*I don't know if I'd call these "spoilers" but I'm going to get into a few specifics now. Avert your eyes or consider yourself warned...*


Things that surprised me:

1. Olga's overall lightheartedness. Now that I have some solid context for her pre-war personality, I'd really like to read the wartime diaries and letters so I can gauge her changing state of mind.

2. The state of Alexandra's health, even out of the public eye. There's a virtually daily litany of headaches, backaches, and heart complaints, and it's clear that Alexandra's health is more worrisome to Olga than Aleksei's. It's frankly amazing that Alexandra worked in the lazaret as often as she did.

3. How many ballets, plays, circuses, and operas Olga attended during the social season (New Year's through lent). It's not a daily thing by any means, but I didn't realize how often the older girls were able to attend cultural events of this sort.

4. How little fanfare the 1913 tercentenary celebrations claim in Olga's diary.

5. Just how much seasonal physical exercise NOTMA took -- sledding, skiing, horseback riding, kayaking, swimming, hiking, tennis, etc. It's one thing to be told they exercised a lot, but quite another to see how prominently outdoor activity figured into their daily lives.

6. Olga's delight, at age 17, in playing childhood games (hide and seek, slap-on-hands, etc.) with officers as much as 5-15 years her senior at Olga A's.

7. How rarely Maria, Aleksei, and to some degree Anastasia are mentioned by name (unless there was a doubles tennis match). Olga's diary provides almost no hints into her siblings' personalities, and solidly reinforces the idea of a Big Pair-Little Pair split.

8. Some readers may disagree with me, but IMO, Olga's relationship with Pavel Voronov wasn't much more than an intense teenage crush. Infatuations with three other officers also flare and then fade within the course of the year. (I was amused to discover that 33-year-old Sablin was one of them.) For example, near the end of the year her affection for "S" (Voronov) even seems to wane a bit as another fellow called "Sh" takes prominence.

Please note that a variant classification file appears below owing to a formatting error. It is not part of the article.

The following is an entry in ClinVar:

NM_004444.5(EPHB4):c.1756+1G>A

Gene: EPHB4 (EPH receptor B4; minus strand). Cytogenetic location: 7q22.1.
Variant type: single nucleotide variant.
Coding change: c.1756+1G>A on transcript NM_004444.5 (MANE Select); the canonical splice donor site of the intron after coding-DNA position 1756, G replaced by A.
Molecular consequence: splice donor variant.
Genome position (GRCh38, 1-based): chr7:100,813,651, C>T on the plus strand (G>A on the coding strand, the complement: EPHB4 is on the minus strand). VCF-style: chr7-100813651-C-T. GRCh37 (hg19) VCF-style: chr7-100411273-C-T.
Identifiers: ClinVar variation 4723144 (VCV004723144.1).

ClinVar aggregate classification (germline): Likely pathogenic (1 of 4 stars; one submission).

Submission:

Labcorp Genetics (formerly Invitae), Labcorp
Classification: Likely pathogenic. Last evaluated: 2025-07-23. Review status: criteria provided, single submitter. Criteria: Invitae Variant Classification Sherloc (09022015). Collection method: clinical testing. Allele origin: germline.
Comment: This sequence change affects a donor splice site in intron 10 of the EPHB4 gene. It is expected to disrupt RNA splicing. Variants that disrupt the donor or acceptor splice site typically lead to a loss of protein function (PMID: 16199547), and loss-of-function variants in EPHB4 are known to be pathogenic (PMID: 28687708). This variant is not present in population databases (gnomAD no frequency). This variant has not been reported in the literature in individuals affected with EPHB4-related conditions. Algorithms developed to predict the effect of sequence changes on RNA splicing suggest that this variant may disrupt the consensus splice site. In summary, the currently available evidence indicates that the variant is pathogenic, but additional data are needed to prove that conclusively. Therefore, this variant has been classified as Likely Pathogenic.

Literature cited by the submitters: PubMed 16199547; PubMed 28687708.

9. There's no entry on Olga's 18th birthday. (Drat!)

10. Her adoration of Olga A -- "sweetheart Aunt Olga."


Things that didn't surprise me:

1. Olga's social life. A fair number of theatrical performances in the early winter months, followed by the relatively quiet domestic life we've come to expect from the IF. Yes, there are occasional visits with Ksenia's family, lots of outdoor exercise, and lively afternoons at Olga A's home capering with officers, but to me, none of these habitual acquaintances stood out as a real friendship. Rita K is never mentioned, for example. Olga clearly treasures those afternoons at her aunt's house, but in a sense even that comes off as sad to my modern social sensibilities. There appear to have been a few cousins and other young people invited (it's hard to tell for sure in the absence of identification or biographical info), but Olga's attention is always devoted to the officers. She's basically drinking tea and playing hide-and-seek with men who might be nearly twice her age, and it's the highlight of her week. To my mind, that actually reinforces the notion of the OTMA's naivete and insulation rather than contradicting it.

2. Olga's lack of introspection. She writes plainly of being happy, sad, bored, etc. and you can infer her state of mind from the overall tone, but IMO there's little depth. It's all surface emotion, though her entries aren't quite as laden with pet names and endearments as I'd expected.

3. Olga's intellect. We know from the courtiers' memoirs that she was a quick study, had a good memory, played complicated piano pieces well by ear, and liked to read. But if she was also exceptionally thoughtful and perceptive, it doesn't come across in her 1913 diary. Matter of fact, this diary reminds me a bit of the beginning of Anne Frank's diary -- for all her eventual wisdom and insight in captivity, Anne was a perfectly typical teenager at the beginning, and so is Olga throughout 1913. Again, I'm left REALLY wanting to read the girls' wartime diaries to see how their outlook changes.

*end of potential spoilers*

Overall, the diary hasn't drastically changed my view of Olga, but I'm still thrilled with it in a dorky fangirl way. There is definitely a valuable sense of context and continuity to gain by reading an entire, uncut year. As I said initially, as an academic reference it has some shortcomings, but for a glimpse into the daily life of the IF, this book is a treasure.

Thanks again to Laura for such a treat!
THE LOST CROWN: A Novel of Romanov Russia -- now in paperback!
"A dramatic, powerful narrative and a masterful grasp of life in this vanished world." ~Greg King

Offline Janet_W.

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Re: 1913 Diary of Grand Duchess Olga Nikolaievna, transl. by Marina Petrov